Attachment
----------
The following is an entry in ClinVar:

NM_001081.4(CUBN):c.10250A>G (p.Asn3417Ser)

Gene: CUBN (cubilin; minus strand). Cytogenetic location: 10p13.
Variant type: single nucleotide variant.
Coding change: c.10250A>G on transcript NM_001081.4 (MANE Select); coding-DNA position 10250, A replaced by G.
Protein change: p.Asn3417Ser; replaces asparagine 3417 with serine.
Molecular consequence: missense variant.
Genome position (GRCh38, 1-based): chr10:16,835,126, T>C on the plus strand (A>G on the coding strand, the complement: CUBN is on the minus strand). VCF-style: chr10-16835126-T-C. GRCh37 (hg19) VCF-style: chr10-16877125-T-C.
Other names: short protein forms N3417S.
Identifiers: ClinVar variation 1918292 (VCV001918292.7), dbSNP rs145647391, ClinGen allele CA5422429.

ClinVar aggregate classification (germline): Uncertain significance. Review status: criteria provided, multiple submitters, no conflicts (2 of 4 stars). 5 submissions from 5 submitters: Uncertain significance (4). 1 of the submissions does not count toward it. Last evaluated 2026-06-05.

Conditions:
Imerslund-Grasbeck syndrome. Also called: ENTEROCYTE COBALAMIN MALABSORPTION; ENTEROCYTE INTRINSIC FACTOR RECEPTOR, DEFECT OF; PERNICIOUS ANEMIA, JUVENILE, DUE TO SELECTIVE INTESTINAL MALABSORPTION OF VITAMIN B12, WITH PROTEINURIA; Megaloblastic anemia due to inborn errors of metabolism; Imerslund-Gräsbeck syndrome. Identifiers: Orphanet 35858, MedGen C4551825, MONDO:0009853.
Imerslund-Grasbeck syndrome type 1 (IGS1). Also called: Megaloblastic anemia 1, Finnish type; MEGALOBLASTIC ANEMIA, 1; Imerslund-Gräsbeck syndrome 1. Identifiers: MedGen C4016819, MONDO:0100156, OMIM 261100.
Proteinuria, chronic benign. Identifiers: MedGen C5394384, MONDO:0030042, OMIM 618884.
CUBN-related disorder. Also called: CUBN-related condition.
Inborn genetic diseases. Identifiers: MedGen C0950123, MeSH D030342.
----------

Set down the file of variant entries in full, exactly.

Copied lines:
The following is an entry in ClinVar:

NM_001081.4(CUBN):c.10250A>G (p.Asn3417Ser)

Gene: CUBN (cubilin; minus strand). Cytogenetic location: 10p13.
Variant type: single nucleotide variant.
Coding change: c.10250A>G on transcript NM_001081.4 (MANE Select); coding-DNA position 10250, A replaced by G.
Protein change: p.Asn3417Ser; replaces asparagine 3417 with serine.
Molecular consequence: missense variant.
Genome position (GRCh38, 1-based): chr10:16,835,126, T>C on the plus strand (A>G on the coding strand, the complement: CUBN is on the minus strand). VCF-style: chr10-16835126-T-C. GRCh37 (hg19) VCF-style: chr10-16877125-T-C.
Other names: short protein forms N3417S.
Identifiers: ClinVar variation 1918292 (VCV001918292.7), dbSNP rs145647391, ClinGen allele CA5422429.

ClinVar aggregate classification (germline): Uncertain significance. Review status: criteria provided, multiple submitters, no conflicts (2 of 4 stars). 5 submissions from 5 submitters: Uncertain significance (4). 1 of the submissions does not count toward it. Last evaluated 2026-06-05.

Conditions:
Imerslund-Grasbeck syndrome. Also called: ENTEROCYTE COBALAMIN MALABSORPTION; ENTEROCYTE INTRINSIC FACTOR RECEPTOR, DEFECT OF; PERNICIOUS ANEMIA, JUVENILE, DUE TO SELECTIVE INTESTINAL MALABSORPTION OF VITAMIN B12, WITH PROTEINURIA; Megaloblastic anemia due to inborn errors of metabolism; Imerslund-Gräsbeck syndrome. Identifiers: Orphanet 35858, MedGen C4551825, MONDO:0009853.
Imerslund-Grasbeck syndrome type 1 (IGS1). Also called: Megaloblastic anemia 1, Finnish type; MEGALOBLASTIC ANEMIA, 1; Imerslund-Gräsbeck syndrome 1. Identifiers: MedGen C4016819, MONDO:0100156, OMIM 261100.
Proteinuria, chronic benign. Identifiers: MedGen C5394384, MONDO:0030042, OMIM 618884.
CUBN-related disorder. Also called: CUBN-related condition.
Inborn genetic diseases. Identifiers: MedGen C0950123, MeSH D030342.